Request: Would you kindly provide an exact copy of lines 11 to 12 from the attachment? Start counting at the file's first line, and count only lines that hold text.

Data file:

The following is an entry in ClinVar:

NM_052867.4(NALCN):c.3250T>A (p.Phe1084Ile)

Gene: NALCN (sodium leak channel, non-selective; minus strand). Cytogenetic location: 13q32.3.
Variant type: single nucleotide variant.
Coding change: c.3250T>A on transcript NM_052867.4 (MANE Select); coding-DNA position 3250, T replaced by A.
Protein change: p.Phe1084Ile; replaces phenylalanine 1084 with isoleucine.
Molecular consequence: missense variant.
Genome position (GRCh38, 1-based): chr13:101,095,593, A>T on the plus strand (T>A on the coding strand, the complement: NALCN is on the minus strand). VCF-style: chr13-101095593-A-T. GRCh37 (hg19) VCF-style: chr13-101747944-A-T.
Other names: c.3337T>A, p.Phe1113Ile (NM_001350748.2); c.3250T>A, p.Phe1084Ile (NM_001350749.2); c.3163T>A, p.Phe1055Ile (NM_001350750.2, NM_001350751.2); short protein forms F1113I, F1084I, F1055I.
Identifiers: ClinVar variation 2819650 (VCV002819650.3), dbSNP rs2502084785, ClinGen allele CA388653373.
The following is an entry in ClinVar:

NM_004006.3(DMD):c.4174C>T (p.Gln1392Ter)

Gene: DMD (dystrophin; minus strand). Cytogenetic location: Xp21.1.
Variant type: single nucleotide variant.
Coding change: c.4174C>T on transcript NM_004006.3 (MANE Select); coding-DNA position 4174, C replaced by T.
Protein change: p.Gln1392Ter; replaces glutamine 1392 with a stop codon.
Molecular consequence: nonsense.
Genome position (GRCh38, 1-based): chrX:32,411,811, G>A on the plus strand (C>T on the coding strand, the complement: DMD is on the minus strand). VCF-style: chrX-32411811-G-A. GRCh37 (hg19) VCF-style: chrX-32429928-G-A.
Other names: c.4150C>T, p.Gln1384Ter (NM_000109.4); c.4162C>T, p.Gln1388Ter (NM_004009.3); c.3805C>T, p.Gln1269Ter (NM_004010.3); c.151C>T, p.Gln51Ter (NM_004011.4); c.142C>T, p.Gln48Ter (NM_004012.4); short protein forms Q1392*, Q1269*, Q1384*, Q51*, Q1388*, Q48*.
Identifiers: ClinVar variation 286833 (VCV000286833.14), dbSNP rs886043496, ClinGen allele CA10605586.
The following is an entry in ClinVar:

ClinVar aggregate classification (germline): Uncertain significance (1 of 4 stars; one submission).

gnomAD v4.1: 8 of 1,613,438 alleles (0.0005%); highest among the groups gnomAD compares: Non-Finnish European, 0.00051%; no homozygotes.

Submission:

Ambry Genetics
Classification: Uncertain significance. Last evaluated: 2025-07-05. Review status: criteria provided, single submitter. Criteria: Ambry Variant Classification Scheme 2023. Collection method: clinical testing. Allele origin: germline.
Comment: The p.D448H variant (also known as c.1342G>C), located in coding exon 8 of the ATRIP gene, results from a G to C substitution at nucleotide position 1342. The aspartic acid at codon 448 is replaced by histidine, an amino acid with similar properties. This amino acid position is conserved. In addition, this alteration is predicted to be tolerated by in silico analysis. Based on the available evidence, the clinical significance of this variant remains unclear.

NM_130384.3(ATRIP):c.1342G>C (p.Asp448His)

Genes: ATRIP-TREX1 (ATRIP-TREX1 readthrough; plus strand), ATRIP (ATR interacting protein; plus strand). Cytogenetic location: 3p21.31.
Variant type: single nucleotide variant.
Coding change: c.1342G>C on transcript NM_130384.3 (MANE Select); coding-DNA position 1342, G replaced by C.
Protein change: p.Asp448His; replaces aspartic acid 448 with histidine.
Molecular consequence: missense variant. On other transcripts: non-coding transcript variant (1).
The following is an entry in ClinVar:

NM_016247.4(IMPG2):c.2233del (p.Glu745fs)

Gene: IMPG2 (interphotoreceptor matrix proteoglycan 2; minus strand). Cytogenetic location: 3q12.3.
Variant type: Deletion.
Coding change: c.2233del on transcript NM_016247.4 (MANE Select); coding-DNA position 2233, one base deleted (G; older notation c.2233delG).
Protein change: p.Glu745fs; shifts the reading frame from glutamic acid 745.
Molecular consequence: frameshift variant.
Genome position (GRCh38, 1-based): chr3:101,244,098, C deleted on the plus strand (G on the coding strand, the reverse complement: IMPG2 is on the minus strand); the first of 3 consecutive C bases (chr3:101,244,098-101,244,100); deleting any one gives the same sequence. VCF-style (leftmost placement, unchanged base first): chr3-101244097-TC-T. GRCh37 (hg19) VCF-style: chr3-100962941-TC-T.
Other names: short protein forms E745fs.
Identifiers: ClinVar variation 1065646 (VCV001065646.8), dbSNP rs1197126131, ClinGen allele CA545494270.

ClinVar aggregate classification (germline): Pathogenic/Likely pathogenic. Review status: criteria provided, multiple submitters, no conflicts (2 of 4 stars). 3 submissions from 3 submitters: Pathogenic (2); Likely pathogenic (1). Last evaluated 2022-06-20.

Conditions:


The following is an entry in ClinVar:

NM_004006.3(DMD):c.4174C>T (p.Gln1392Ter)